Associations Between Hypovitaminosis D and Poorer Outcomes in Schizophrenia
Future studies should investigate how supplementation with vitamin D may improve symptoms and outcomes.
Hypovitaminosis D, defined by vitamin D blood level <25 nM, is common in patients with schizophrenia and is associated with increased antidepressant consumption, agoraphobia, and suicide risk, according to research published in The European Archives of Psychiatry and Clinical Neuroscience.
Hypovitaminosis D has been associated with cognitive disorders, schizophrenia, and major depressive disorder in the general population. The current study sought to determine hypovitaminosis D prevalence and its associated factors in a stable, outpatient sample of schizophrenia patients (N=251, 72.1% male). Level of functioning was measured using the Functional Remission of General Schizophrenia Scale. Depressive symptoms were measured using the Positive and Negative Syndrome Scale Score and the Calgary Depression Rating Scale Score. Suicide risk and anxiety disorders were measured using the Structured Clinical Interview for Mental Disorders.
Hypovitaminosis D prevalence was 27.5% in the study population. After multivariate analysis, hypovitaminosis D was most significantly associated with a higher risk for suicide (aOR=2.67 [1.31-5.46], P =.01), followed by agoraphobia (aOR=3.37 [1.66-6.85], P <.0001), and increased consumption of antidepressants (aOR=0.97 [0.95-0.99], P =.01). Hypovitaminosis D was also associated with decreased functioning (aOR=0.97 [0.95-0.99], P =.01) and negative symptoms (aOR=1.04 [1.01-1.07], P =.04). These associations were found independent of gender and age. There were no associations found with metabolic syndrome, alcohol use disorder, or a specific antipsychotic, mood stabilizer, or antidepressant, and only slight abnormalities related to cognitive impairment were found.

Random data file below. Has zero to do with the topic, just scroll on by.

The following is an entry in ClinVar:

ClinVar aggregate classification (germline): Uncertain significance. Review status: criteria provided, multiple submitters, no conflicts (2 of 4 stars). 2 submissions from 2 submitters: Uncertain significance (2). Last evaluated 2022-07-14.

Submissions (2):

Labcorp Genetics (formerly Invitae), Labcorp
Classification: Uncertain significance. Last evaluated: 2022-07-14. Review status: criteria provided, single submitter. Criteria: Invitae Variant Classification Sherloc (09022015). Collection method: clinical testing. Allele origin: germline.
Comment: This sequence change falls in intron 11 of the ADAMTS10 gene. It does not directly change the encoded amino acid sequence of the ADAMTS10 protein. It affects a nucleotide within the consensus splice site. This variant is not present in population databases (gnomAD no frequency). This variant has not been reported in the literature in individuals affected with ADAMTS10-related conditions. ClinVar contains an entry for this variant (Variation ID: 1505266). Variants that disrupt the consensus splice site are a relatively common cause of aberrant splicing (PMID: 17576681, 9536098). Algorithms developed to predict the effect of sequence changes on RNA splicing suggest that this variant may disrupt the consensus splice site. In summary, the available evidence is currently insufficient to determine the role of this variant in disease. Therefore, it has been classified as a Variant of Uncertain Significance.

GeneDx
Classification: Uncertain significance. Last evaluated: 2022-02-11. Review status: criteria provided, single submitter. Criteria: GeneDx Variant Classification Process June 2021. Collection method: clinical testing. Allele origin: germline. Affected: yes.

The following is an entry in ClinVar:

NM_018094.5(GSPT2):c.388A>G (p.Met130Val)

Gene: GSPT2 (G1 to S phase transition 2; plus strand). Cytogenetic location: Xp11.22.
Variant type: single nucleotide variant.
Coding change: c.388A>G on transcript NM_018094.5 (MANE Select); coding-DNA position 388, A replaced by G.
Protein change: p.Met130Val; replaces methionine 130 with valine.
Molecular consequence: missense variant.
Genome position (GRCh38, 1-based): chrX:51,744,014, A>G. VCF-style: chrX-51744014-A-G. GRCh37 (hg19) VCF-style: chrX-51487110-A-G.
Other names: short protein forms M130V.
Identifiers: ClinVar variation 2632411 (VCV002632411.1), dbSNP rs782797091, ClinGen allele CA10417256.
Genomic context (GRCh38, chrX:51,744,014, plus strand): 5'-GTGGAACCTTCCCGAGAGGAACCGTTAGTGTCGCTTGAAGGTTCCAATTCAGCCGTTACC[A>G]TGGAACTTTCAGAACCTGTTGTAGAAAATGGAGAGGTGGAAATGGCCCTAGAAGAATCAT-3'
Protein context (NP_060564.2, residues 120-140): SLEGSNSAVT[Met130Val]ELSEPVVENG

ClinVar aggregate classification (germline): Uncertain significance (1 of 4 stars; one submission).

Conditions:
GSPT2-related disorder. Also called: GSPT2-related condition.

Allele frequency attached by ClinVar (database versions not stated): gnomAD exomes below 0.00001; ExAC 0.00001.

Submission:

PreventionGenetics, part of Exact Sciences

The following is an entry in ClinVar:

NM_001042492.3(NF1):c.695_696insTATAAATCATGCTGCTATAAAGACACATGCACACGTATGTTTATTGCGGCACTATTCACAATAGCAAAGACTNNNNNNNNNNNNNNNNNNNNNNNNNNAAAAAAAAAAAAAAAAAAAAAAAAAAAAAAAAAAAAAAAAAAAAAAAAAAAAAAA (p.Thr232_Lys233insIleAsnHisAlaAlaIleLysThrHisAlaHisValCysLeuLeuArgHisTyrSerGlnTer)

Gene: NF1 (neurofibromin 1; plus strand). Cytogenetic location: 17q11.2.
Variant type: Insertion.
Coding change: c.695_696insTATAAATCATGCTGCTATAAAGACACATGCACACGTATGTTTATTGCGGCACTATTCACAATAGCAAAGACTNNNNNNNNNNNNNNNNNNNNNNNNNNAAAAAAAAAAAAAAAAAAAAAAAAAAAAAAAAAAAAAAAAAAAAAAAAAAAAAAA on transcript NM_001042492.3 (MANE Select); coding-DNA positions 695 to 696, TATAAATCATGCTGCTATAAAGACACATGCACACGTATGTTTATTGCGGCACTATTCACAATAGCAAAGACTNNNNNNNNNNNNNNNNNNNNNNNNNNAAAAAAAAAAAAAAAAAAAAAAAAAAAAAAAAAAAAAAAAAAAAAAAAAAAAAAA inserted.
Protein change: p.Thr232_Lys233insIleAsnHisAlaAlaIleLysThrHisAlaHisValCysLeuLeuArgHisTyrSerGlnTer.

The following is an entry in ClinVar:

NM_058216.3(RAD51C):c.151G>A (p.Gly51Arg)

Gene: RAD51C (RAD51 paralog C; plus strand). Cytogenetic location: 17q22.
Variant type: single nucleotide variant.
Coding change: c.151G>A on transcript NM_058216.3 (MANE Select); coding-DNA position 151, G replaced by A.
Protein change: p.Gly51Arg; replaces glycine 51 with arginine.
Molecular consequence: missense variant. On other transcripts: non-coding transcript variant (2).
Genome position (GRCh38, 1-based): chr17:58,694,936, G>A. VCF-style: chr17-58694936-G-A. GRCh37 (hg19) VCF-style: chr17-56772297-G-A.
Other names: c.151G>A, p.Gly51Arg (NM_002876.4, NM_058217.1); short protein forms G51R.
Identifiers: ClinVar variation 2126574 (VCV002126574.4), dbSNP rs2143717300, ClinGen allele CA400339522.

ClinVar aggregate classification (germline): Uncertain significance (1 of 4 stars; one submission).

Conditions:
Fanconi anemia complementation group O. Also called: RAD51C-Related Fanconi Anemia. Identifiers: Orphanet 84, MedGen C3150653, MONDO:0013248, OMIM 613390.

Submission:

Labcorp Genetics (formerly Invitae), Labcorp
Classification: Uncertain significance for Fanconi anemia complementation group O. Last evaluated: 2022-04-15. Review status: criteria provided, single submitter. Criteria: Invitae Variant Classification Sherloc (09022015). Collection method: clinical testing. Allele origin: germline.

Study investigators concluded that because impaired recovery and increased negative symptoms, anxiety, and antidepressant consumption is associated with hypovitaminosis D in stable outpatients with schizophrenia, future studies should investigate how supplementation with vitamin D may improve symptoms and outcomes.
Fond G, Faugere M, Faget-Agius C, et al. Hypovitaminosis D is associated with negative symptoms, suicide risk, agoraphobia, impaired functional remission, and antidepressant consumption in schizophrenia [published online August 4, 2018]. Eur Arch Psychiatry Clin Neurosci. doi:10.1007/s00406-018-0932-0